Congratulations on your dominant performance at the WCG finals in Cologne. Tell us please, how did you experience the tournament? How was it for you?

Well, it was only our second offline tournament – we’re not quite used to them yet. There are a lot of distractions like the lamps, the unfamiliar PC’s and keyboards and of course, the live audience. Playing in front of a crowd is different from when you play from the comfort of your own home – like in the ESL for example.

You lost the first game although everybody thought you were the favourites to win it. What exactly happened?

Prokhorovka is usually a map that we’re very comfortable on. But we were nervous and needed to adjust. Overall I think we were just a little bit steamrolled by our opponents in the first round, losing after only two minutes. We couldn’t make anything out of our open space advantage and their artillery played very well.

So now the second game. How did you bounce back?

The pressure was definitely on us to not fall behind 0-2. We knew we had to bring it. For the second game we changed our strategy – helped by the fact that our opponents gave us time and opportunity to develop a strategy. Overall, starting from the second match, W4sP played much more defensively and we could use that to our advantage.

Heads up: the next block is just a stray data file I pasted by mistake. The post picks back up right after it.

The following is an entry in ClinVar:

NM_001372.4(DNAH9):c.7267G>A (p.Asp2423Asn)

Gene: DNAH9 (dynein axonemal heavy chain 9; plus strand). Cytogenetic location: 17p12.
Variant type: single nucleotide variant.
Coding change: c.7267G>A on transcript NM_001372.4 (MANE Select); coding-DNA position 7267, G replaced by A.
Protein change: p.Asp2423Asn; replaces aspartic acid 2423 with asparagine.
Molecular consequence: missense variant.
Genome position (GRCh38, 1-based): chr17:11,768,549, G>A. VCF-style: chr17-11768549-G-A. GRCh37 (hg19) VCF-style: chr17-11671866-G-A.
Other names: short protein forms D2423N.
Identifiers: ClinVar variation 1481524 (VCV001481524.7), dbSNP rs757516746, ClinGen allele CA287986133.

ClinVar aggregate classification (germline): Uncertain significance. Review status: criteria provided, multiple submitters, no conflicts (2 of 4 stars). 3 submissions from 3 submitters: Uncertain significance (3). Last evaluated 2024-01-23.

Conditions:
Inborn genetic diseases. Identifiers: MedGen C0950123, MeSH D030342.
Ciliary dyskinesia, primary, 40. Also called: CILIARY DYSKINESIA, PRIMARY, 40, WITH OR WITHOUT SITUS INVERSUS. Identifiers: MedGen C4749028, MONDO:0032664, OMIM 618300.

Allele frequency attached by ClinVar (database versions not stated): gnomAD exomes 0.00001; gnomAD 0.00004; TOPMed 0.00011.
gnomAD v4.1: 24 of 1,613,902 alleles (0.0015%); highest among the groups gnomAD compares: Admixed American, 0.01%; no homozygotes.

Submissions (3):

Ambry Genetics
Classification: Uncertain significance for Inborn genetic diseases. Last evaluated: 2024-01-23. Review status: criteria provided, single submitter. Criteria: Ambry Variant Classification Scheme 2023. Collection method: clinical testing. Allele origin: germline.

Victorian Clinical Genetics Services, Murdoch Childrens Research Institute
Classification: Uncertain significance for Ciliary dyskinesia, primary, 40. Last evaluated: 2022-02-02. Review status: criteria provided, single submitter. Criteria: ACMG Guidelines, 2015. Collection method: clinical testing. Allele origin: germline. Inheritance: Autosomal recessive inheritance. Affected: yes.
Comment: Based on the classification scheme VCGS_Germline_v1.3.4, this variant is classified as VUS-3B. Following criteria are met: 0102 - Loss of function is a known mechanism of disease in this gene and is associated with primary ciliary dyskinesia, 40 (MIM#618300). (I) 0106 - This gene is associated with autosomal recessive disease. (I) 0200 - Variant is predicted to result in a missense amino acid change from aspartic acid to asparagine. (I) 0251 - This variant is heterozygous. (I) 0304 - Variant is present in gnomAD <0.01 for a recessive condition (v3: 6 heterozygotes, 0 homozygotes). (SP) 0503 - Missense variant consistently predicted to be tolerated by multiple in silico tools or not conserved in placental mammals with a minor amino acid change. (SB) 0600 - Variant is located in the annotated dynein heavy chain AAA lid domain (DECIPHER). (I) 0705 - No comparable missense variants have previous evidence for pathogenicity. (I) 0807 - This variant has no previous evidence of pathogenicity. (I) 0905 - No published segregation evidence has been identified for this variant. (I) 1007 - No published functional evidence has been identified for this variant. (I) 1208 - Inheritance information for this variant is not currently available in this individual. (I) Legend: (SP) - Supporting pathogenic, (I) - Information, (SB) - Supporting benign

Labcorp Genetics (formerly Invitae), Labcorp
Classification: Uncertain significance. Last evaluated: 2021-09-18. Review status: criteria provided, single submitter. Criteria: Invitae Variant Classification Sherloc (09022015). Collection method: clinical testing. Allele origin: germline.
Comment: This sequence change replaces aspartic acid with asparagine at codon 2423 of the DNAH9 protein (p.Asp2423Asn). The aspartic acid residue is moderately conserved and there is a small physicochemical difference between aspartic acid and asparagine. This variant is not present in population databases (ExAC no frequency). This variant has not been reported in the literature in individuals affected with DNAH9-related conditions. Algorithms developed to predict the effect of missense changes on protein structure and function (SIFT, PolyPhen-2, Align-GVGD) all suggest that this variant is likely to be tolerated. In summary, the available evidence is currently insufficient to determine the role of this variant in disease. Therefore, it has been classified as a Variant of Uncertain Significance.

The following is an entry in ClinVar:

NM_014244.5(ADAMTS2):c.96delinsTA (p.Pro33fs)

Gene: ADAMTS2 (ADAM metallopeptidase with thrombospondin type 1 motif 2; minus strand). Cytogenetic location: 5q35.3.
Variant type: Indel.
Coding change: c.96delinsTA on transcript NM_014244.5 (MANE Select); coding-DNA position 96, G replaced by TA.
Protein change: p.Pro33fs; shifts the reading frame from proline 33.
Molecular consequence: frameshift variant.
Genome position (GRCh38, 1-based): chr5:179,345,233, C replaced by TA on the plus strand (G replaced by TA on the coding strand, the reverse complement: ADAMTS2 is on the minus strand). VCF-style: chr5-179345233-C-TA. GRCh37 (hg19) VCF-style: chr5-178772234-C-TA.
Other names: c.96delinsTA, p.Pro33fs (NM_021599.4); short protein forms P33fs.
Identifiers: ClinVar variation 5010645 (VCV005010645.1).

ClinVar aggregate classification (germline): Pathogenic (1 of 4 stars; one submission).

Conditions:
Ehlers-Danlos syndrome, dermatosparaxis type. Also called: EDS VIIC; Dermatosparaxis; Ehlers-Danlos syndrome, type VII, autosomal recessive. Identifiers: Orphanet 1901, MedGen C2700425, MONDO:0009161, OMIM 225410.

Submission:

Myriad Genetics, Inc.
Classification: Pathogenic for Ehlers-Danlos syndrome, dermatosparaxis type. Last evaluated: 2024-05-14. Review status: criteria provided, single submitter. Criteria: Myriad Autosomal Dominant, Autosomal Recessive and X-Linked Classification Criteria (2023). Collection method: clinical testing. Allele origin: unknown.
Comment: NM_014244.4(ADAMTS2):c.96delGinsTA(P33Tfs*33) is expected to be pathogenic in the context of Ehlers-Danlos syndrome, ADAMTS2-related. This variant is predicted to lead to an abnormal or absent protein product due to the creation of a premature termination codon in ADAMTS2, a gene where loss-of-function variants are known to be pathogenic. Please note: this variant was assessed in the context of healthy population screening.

So how did you feel about the game on Lakeville that followed, when you lost again?

Lakeville is too big a map to cover with only seven players. We had to go all in, knowing that we were exposing ourselves a lot and that this could break our neck. Eventually it did. W4sP displayed the same passive strategy as before and the game was close, but overall they managed to get away with the win. We played more aggressively whereas they didn’t. It could have gone the other way as well.